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Materials (Basel). 2016 Jul 26;9(8). pii: E618. doi: 10.3390/ma9080618.

Plant Fibre: Molecular Structure and Biomechanical Properties, of a Complex Living Material, Influencing Its Deconstruction towards a Biobased Composite.

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Scion, Private Bag 3020, Rotorua 3046, New Zealand.
Scion, Private Bag 3020, Rotorua 3046, New Zealand.
Scion, Private Bag 3020, Rotorua 3046, New Zealand.
Scion, Private Bag 3020, Rotorua 3046, New Zealand.


Plant cell walls form an organic complex composite material that fulfils various functions. The hierarchical structure of this material is generated from the integration of its elementary components. This review provides an overview of wood as a composite material followed by its deconstruction into fibres that can then be incorporated into biobased composites. Firstly, the fibres are defined, and their various origins are discussed. Then, the organisation of cell walls and their components are described. The emphasis is on the molecular interactions of the cellulose microfibrils, lignin and hemicelluloses in planta. Hemicelluloses of diverse species and cell walls are described. Details of their organisation in the primary cell wall are provided, as understanding of the role of hemicellulose has recently evolved and is likely to affect our perception and future study of their secondary cell wall homologs. The importance of the presence of water on wood mechanical properties is also discussed. These sections provide the basis for understanding the molecular arrangements and interactions of the components and how they influence changes in fibre properties once isolated. A range of pulping processes can be used to individualise wood fibres, but these can cause damage to the fibres. Therefore, issues relating to fibre production are discussed along with the dispersion of wood fibres during extrusion. The final section explores various ways to improve fibres obtained from wood.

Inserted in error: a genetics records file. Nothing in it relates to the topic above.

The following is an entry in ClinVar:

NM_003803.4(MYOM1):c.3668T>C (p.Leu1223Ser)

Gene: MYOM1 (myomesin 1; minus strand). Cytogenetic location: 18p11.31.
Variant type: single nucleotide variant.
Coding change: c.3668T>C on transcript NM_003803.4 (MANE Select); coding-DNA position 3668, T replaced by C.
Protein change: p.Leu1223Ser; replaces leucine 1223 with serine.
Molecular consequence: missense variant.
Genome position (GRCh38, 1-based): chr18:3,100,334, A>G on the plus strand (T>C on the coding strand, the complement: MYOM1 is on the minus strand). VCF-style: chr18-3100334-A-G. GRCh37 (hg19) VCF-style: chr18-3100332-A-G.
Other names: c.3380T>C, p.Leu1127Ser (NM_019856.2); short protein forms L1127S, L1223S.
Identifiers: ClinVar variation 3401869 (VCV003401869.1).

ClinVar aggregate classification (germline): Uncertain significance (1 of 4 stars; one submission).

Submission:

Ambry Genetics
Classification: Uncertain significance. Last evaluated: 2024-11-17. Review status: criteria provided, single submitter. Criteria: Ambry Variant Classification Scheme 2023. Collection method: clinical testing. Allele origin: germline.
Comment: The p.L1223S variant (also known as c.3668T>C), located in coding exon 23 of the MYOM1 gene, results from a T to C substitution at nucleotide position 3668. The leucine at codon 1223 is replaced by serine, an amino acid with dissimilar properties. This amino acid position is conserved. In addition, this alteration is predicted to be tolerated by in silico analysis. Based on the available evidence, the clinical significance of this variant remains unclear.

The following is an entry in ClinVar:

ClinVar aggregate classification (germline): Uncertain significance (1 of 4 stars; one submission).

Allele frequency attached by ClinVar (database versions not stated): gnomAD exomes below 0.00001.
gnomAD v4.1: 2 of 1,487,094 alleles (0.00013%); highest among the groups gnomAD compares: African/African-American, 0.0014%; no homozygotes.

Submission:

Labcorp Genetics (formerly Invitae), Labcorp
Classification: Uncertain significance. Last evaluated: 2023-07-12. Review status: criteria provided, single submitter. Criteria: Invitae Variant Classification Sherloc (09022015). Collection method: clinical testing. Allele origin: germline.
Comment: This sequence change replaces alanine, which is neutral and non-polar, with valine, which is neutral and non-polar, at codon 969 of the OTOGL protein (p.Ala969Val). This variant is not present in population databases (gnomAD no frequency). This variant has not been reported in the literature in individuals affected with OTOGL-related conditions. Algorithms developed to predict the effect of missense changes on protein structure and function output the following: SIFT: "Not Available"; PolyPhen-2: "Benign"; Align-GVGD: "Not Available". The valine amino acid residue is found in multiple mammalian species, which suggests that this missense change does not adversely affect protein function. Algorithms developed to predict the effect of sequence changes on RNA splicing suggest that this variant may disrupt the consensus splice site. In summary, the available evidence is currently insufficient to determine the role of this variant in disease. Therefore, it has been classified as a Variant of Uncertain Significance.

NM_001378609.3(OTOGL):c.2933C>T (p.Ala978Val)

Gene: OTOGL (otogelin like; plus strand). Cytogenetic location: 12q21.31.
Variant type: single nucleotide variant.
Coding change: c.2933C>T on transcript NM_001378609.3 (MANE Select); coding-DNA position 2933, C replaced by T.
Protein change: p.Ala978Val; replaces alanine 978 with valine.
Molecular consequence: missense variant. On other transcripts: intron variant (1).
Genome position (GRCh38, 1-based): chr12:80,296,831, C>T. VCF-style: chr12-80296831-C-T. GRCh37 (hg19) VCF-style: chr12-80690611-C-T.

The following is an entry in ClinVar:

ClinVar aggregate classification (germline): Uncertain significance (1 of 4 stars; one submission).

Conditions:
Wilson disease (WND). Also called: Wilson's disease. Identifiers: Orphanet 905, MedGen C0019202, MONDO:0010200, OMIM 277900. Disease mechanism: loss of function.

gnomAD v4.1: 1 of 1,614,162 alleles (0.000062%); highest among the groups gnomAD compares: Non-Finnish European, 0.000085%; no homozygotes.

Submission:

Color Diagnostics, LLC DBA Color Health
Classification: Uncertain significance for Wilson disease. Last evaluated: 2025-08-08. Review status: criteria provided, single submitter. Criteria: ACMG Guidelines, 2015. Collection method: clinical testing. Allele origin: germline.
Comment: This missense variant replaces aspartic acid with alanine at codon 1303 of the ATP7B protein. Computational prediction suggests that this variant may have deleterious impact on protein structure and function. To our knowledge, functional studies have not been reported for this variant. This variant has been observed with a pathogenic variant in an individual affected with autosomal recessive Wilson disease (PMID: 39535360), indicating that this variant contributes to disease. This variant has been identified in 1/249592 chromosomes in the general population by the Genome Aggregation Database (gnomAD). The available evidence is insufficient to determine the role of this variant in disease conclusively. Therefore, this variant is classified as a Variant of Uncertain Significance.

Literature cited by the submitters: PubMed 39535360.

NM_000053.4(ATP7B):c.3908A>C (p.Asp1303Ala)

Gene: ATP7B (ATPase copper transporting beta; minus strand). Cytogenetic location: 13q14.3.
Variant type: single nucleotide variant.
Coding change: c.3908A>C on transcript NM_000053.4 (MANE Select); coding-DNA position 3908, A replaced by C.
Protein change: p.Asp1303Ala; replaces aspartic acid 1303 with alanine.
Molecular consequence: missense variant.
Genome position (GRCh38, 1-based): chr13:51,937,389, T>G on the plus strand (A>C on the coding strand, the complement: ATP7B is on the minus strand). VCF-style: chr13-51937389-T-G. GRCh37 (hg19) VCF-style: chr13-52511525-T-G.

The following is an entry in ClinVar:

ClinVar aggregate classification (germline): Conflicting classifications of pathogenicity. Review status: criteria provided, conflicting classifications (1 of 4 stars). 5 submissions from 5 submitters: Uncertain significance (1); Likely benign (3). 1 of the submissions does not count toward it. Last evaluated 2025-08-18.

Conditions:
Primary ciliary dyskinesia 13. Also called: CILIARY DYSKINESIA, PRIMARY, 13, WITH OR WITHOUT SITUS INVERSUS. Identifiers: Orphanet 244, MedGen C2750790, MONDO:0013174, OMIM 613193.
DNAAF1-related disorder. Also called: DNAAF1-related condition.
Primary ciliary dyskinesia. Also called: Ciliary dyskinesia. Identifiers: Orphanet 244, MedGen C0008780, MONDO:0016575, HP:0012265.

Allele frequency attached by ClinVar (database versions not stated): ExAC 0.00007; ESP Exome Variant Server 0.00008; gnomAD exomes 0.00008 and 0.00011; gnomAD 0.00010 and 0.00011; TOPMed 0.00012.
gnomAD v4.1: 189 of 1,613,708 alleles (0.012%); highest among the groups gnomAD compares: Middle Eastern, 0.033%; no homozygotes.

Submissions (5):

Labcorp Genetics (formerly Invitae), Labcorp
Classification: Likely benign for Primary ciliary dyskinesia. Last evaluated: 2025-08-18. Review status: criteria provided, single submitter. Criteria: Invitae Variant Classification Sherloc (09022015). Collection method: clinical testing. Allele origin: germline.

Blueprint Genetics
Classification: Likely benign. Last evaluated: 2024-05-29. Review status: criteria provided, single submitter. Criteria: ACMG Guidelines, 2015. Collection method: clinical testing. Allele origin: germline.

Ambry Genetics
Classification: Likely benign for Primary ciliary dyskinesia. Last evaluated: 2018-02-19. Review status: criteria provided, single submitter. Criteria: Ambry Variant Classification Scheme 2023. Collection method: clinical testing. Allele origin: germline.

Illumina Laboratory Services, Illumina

biobased composites; biological material; cell wall; hemicellulose; molecular interactions; plant fibre; reinforced plastics

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